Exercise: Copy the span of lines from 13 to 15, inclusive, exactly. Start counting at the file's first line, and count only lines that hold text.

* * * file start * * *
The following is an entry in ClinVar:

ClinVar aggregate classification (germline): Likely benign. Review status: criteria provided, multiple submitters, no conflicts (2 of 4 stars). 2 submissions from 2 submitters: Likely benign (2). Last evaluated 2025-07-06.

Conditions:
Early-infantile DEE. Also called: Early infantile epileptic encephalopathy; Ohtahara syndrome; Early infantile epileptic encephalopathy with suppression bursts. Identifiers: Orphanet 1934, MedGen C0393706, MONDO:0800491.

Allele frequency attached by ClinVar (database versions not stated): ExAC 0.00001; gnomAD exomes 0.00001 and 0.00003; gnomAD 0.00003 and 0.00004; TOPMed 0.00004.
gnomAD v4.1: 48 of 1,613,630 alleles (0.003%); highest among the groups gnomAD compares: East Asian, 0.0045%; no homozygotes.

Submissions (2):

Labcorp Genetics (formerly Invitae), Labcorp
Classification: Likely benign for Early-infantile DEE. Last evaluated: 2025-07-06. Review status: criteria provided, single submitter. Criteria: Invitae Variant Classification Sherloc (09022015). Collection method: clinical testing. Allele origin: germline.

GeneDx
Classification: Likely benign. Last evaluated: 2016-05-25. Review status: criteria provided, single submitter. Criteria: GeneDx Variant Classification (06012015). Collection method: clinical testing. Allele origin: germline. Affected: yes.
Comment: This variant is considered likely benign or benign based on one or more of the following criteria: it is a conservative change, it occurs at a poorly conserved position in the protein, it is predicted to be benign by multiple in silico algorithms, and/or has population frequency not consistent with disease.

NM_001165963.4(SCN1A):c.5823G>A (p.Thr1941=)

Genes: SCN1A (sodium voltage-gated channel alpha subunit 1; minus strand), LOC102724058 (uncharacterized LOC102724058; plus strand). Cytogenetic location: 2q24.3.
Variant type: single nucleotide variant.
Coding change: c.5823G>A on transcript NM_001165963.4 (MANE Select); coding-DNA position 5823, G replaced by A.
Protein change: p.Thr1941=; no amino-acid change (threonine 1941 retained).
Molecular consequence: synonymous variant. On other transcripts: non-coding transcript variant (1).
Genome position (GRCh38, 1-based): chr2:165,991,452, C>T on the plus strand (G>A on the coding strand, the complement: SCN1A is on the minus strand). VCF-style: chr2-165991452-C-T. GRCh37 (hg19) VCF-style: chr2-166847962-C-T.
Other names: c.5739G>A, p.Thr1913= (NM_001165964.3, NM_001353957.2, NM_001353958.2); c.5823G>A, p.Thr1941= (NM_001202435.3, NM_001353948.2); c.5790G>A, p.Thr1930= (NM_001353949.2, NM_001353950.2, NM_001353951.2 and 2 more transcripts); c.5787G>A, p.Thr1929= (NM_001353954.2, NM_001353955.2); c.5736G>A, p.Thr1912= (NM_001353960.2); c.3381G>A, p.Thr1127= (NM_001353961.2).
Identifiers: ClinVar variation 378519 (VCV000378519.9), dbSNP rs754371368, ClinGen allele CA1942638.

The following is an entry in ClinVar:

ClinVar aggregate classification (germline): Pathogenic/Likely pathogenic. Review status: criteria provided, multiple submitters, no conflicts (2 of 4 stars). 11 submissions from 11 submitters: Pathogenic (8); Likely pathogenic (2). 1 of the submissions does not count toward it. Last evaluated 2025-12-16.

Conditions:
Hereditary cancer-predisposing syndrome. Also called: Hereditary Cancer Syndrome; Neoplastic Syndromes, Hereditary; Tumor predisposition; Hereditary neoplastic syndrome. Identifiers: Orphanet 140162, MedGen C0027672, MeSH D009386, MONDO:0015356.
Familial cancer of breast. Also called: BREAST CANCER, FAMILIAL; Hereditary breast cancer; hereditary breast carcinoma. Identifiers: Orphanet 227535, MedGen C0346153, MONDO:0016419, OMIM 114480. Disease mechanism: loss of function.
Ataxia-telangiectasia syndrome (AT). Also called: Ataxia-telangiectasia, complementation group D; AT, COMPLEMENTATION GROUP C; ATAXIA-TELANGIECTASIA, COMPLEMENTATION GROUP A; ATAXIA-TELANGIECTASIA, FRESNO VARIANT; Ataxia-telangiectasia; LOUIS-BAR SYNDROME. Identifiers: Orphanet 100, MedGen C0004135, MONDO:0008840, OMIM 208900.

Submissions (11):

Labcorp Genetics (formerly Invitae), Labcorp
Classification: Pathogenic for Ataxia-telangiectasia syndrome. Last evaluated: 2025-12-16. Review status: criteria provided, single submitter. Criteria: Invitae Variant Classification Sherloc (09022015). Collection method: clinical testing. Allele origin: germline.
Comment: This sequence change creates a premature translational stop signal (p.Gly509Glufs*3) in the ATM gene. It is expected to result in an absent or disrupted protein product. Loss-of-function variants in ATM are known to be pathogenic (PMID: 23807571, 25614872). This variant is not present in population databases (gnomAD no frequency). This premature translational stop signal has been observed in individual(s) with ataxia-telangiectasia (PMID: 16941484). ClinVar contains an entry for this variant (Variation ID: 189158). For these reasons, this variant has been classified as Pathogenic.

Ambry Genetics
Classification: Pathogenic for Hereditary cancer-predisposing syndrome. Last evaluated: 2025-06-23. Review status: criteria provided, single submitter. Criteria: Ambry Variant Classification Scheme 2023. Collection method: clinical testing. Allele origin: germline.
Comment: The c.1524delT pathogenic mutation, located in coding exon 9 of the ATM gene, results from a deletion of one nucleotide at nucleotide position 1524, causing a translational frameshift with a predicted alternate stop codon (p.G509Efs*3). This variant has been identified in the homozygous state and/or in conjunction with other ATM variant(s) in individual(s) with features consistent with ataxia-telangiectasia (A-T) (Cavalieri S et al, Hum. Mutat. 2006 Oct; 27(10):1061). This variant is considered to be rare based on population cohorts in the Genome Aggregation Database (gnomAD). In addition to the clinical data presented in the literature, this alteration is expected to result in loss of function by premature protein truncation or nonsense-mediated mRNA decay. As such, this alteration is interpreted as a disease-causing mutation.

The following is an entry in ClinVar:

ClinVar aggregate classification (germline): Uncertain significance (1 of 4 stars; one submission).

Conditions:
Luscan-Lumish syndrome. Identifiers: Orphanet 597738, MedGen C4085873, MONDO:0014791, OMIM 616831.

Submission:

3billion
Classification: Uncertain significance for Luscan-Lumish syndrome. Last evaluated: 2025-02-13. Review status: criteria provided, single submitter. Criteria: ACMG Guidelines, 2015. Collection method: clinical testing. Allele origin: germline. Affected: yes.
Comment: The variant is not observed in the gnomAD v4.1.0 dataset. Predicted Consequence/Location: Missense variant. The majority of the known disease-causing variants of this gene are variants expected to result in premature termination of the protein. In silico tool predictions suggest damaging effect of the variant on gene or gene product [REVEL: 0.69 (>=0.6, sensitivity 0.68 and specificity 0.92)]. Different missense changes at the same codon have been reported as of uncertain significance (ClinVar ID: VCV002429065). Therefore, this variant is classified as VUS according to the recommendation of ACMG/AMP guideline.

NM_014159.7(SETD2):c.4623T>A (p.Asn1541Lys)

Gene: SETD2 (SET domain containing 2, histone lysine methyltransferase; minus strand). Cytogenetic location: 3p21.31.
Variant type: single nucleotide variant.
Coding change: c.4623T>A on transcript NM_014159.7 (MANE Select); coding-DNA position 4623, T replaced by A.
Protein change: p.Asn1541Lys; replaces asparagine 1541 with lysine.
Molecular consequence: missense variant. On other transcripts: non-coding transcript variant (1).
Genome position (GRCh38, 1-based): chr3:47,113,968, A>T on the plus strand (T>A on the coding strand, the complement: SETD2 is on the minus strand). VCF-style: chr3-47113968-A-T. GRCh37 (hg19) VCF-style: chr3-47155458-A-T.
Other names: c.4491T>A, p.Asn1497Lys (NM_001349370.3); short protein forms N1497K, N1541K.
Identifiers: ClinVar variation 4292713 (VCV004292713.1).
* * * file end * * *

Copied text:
NM_001165963.4(SCN1A):c.5823G>A (p.Thr1941=)

Genes: SCN1A (sodium voltage-gated channel alpha subunit 1; minus strand), LOC102724058 (uncharacterized LOC102724058; plus strand). Cytogenetic location: 2q24.3.
Variant type: single nucleotide variant.